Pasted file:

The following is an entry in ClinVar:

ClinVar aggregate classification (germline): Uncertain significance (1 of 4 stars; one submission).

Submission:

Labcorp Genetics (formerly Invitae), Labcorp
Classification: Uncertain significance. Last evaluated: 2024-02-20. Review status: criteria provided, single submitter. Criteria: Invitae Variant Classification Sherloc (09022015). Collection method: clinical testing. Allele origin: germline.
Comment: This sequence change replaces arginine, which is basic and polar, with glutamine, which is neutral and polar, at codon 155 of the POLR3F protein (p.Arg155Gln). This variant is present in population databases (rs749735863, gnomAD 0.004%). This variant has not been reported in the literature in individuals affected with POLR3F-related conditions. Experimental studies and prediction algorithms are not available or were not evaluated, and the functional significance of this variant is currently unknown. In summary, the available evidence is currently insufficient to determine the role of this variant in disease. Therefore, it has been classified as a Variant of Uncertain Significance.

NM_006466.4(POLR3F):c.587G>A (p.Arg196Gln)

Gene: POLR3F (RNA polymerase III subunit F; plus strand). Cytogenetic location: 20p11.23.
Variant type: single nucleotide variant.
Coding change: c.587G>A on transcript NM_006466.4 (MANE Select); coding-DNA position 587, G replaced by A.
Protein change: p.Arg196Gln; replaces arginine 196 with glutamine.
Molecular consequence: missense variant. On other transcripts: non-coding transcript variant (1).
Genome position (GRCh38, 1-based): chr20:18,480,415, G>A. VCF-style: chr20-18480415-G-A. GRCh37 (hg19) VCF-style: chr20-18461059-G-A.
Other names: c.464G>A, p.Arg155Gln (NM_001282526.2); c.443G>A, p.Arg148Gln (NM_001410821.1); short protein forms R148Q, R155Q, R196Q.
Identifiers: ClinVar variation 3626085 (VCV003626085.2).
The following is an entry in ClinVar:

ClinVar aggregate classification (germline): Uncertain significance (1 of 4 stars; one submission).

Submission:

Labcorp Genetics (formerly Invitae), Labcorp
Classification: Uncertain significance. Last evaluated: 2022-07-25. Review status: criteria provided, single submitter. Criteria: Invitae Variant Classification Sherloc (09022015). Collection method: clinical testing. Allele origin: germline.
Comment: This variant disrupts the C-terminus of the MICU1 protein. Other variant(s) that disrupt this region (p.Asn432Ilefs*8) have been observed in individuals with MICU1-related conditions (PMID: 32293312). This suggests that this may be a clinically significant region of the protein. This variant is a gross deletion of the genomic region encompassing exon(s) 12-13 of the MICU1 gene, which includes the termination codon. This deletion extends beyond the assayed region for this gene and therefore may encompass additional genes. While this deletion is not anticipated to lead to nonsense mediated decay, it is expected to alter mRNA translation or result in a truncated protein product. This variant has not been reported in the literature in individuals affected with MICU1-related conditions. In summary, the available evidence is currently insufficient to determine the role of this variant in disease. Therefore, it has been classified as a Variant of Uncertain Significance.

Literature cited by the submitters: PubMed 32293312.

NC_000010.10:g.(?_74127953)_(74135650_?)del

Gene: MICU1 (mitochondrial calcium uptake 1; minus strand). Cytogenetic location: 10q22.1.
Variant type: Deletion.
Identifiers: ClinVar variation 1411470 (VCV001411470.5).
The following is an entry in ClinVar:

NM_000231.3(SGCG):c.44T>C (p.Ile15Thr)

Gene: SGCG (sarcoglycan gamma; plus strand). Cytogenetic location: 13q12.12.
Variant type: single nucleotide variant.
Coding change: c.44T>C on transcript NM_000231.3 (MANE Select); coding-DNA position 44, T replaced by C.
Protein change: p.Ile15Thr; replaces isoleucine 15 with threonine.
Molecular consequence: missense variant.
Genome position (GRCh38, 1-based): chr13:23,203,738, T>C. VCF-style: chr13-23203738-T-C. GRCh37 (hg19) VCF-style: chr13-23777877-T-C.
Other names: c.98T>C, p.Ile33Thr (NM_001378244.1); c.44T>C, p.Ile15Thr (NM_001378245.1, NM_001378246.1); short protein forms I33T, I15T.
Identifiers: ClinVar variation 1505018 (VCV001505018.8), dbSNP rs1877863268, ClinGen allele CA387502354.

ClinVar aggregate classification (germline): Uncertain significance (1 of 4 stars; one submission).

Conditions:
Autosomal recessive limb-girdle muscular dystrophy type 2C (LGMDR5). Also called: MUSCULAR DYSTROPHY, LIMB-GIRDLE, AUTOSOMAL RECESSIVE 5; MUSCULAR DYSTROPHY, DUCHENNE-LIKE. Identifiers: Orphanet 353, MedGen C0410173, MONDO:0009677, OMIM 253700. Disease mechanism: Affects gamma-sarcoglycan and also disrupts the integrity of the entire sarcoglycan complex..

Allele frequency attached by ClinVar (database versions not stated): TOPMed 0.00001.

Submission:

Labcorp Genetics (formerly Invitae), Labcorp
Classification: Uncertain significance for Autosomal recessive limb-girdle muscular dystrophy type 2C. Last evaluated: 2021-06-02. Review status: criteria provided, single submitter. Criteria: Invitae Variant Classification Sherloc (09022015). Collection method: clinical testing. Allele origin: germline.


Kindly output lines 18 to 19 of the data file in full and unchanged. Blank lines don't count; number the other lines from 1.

Submission:

Labcorp Genetics (formerly Invitae), Labcorp